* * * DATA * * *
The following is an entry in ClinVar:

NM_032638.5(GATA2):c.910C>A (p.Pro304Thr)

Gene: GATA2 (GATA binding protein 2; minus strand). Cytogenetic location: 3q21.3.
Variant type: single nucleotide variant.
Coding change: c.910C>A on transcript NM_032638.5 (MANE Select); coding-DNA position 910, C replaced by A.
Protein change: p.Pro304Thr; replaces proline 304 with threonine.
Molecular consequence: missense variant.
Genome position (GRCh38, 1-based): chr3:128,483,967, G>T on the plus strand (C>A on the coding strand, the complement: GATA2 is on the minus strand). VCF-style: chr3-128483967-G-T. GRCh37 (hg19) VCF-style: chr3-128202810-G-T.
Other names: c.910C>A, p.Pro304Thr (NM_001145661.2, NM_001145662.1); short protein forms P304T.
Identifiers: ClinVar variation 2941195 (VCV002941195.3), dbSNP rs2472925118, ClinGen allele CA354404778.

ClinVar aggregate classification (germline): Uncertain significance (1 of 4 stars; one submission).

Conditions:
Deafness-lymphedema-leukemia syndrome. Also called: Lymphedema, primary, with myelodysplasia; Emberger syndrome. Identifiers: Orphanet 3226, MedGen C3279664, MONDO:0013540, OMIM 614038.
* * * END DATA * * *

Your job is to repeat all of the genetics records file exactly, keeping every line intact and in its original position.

The following is an entry in ClinVar:

NM_032638.5(GATA2):c.910C>A (p.Pro304Thr)

Gene: GATA2 (GATA binding protein 2; minus strand). Cytogenetic location: 3q21.3.
Variant type: single nucleotide variant.
Coding change: c.910C>A on transcript NM_032638.5 (MANE Select); coding-DNA position 910, C replaced by A.
Protein change: p.Pro304Thr; replaces proline 304 with threonine.
Molecular consequence: missense variant.
Genome position (GRCh38, 1-based): chr3:128,483,967, G>T on the plus strand (C>A on the coding strand, the complement: GATA2 is on the minus strand). VCF-style: chr3-128483967-G-T. GRCh37 (hg19) VCF-style: chr3-128202810-G-T.
Other names: c.910C>A, p.Pro304Thr (NM_001145661.2, NM_001145662.1); short protein forms P304T.
Identifiers: ClinVar variation 2941195 (VCV002941195.3), dbSNP rs2472925118, ClinGen allele CA354404778.

ClinVar aggregate classification (germline): Uncertain significance (1 of 4 stars; one submission).

Conditions:
Deafness-lymphedema-leukemia syndrome. Also called: Lymphedema, primary, with myelodysplasia; Emberger syndrome. Identifiers: Orphanet 3226, MedGen C3279664, MONDO:0013540, OMIM 614038.